Pretty summer tomatoes from the UAE.  Yes, farms do grow things in the desert. 

Heat the oil in a 4-quart, heavy-bottomed pot with non-metallic finish, over medium high heat.  When hot, add the mustards seeds.  As soon as they start to pop – this takes just a few seconds – add the fenugreek, cumin, fennel and kalonji.

Stir once quickly and add the paste from the blender. Stir paste for one minute then add the tomatoes (and juice from the can, if using,) the rest of the vinegar, the sugar, salt and cayenne pepper.  Bring to a boil.

If such things matter to you, feel free to pick the skins out of the pot with tongs as they become detached from the tomatoes.  Some can be rather thick so I do pick them out when I have that type of tomato.  Otherwise, I leave them in.

Lower heat a bit and cook, uncovered, over medium heat at first and then, as the chutney thickens, on increasingly lower heat for about 1½ - 2 hours or until chutney becomes thick.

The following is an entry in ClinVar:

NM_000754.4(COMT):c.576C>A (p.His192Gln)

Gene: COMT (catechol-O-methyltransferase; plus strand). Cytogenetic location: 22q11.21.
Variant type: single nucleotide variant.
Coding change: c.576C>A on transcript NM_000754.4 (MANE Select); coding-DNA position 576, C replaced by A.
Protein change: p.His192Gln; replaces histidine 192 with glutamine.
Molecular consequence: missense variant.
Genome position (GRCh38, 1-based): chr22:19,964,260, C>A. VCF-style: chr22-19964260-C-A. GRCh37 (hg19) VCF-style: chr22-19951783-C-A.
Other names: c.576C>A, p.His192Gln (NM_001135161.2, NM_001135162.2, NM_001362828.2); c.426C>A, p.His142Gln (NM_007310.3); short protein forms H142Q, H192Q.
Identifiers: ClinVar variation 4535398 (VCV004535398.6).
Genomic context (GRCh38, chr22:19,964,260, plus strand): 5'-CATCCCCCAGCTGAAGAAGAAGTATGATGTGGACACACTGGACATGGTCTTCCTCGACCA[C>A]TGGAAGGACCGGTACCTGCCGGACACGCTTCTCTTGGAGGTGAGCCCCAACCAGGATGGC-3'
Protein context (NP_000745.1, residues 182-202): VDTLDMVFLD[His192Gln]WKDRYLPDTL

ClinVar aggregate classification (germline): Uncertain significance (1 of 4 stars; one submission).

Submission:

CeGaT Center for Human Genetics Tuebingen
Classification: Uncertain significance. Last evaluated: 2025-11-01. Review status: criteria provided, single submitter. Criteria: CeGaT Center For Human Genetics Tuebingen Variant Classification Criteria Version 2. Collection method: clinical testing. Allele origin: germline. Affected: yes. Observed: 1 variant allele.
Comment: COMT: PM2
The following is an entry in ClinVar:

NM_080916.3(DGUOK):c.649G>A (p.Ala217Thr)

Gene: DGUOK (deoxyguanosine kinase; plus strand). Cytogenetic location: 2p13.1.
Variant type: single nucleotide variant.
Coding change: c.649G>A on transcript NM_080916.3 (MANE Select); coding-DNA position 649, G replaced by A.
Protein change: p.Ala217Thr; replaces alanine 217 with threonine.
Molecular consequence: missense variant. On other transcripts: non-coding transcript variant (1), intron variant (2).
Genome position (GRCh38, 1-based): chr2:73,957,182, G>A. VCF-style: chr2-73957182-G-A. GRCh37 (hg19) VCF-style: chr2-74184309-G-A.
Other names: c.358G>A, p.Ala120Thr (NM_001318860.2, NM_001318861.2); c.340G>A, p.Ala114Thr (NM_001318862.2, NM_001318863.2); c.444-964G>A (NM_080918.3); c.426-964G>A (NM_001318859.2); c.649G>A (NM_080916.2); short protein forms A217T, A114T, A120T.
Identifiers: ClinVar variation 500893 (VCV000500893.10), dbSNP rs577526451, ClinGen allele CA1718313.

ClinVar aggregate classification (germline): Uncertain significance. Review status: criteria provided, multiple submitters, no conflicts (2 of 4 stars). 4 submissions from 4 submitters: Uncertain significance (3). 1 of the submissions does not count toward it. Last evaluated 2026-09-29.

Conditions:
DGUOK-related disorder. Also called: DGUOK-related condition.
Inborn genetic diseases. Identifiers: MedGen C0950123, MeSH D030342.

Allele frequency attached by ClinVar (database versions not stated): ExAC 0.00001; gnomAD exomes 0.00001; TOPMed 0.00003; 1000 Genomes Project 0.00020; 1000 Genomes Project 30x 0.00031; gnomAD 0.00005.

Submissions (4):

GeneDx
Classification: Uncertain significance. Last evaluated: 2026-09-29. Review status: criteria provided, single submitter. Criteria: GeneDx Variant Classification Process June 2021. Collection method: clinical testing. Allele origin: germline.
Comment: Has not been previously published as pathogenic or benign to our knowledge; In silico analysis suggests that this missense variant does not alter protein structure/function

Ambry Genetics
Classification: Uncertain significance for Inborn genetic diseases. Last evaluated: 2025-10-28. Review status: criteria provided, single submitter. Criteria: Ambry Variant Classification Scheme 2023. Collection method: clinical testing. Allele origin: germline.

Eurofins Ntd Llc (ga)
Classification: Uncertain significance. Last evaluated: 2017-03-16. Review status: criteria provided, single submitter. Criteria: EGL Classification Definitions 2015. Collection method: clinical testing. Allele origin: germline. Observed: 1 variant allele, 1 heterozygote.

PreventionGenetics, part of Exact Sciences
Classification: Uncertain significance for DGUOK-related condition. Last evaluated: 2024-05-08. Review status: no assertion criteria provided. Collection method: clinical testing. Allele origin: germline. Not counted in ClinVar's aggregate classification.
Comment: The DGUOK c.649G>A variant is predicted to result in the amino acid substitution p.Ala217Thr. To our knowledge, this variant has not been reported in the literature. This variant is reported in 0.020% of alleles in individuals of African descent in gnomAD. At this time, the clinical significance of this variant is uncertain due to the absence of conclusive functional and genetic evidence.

Stir occasionally at first and more frequently as it thickens.

Pour chutney into sterilized jars while still boiling hot, putting a metal teaspoon in each jar to keep it from cracking.

Remove the teaspoon and screw the lids on tightly and turn jars upside down until they are cooled.

When the jars are cool, you can turn them upright and the vacuum seal will pop in, keeping the chutney fresh for months in a cool dry cupboard.  If the seal doesn't pop back in, store the jars in the refrigerator.

If you are giving it as a gift, by all means, make and print a pretty label.


Sunday Supper Movement

Want to continue to enjoy the season’s bounty all year long? Have a look at the wonderful Preserving the Harvest recipes we have for you today.

Cool Condiments

Fabulous Fruits

Other Outstanding Recipes
Vivacious Vegetables

Join the #SundaySupper conversation on twitter each Sunday. We tweet throughout the day and share recipes from all over the world. Our weekly chat starts at 7:00 pm ET and you do not want to miss out on the fun. Follow the #SundaySupper hashtag and remember to include it in your tweets to join in the chat. Check out our #SundaySupper Pinterest board for more fabulous recipes and food photos.

Would you like to join the Sunday Supper Movement? It’s easy. You can sign up by clicking here → Sunday Supper Movement


  1. My mind is filling with so many ways to use this lovely chutney. Looks like I'll be buying a bunch of tomatoes at the farmers market so I can make it.